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The MacDowell Colony Awarded the National Medal of Arts by President Clinton

Press Release - September 29, 1997

Type: Press Releases, Artist News

FOR IMMEDIATE RELEASE — Washington, D.C. — Sept. 20, 1997 — An artists’ colony which has nurtured the creativity of some of the United States’ best-known writers, composers, painters, and sculptors has been honored with the country’s highest award for the arts. President Clinton will present the MacDowell Colony with the National Medal of Arts at a White House lawn ceremony on September 29, 1997.

The community located in Peterborough, New Hampshire, has produced 48 Pulitzer Prize winners, many of whom completed their works in self-contained studios on MacDowell’s 450-acre “small corner of paradise.”

Leonard Bernstein composed his Mass there; Thornton Wilder worked on Our Town and The Bridge of San Luis Rey; and Dubose and Dorothy Heyward wrote Porgy and Bess. Other alumni include writers James Baldwin, Barbara Tuchman, and Alice Walker, as well as artists John White Alexander, Milton Avery, and Janet Fish.

The Colony is the country’s oldest artists’ community and each year provides idyllic working conditions for 200 creative artists from the U.S. and abroad. Since it was founded in 1907, more than 4,500 artists have worked there in an atmosphere of peace and stimulation.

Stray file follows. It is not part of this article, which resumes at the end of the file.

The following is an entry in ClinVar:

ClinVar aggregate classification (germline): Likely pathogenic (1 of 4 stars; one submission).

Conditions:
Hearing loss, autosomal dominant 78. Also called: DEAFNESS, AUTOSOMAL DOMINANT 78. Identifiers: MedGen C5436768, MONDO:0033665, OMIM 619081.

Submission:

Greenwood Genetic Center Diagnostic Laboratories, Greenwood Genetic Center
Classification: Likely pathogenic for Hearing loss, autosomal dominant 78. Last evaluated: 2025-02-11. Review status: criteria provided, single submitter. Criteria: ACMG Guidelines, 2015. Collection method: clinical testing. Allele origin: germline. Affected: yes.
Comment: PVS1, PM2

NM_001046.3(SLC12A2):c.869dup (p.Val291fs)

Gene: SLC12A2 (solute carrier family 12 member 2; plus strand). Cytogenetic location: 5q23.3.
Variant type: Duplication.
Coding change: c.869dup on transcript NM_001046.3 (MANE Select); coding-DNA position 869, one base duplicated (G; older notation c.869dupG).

The Medal is being accepted from President Clinton by the Colony’s chairman, writer, and broadcaster Robert MacNeil. MacNeil, who has been chairman for four years, said, “It is thrilling to get this kind of recognition. Ours is the oldest community of its type in this country and as such formed the prototype for which others have followed. The Colony has been quietly and modestly going about its mission for many years yet the scale and quality of work created within it has been nothing short of remarkable.”

This is only the fourth time in the award’s 12-year history that an arts organization has been honored. Medals have usually gone to individuals who, like the Colony, are nominated by the public through the National Endowment for the Arts before being finally selected by the president. A total of 153 medals have been awarded in all.

The Colony is a non-profit organization and is supported mainly through contributions. It is tightly run. “If all such institutions worked as effectively in this country, it would be paradise indeed,” said MacNeil.

The Colony sponsors a wide range of disciplines. Composers, writers, visual artists, architects, and filmmakers apply for residencies of up to eight weeks. Those selected are provided with a studio where they are guaranteed seclusion to focus on their work.

Accommodations and meals are provided, as is the opportunity to mix with artists of different disciplines. The Colony, which is a national historic landmark, was founded in 1907 by composer Edward MacDowell and his wife, Marian, on a farm they had purchased in Peterborough, New Hampshire. There are now 32 studios scattered through a landscape of woodland and meadow.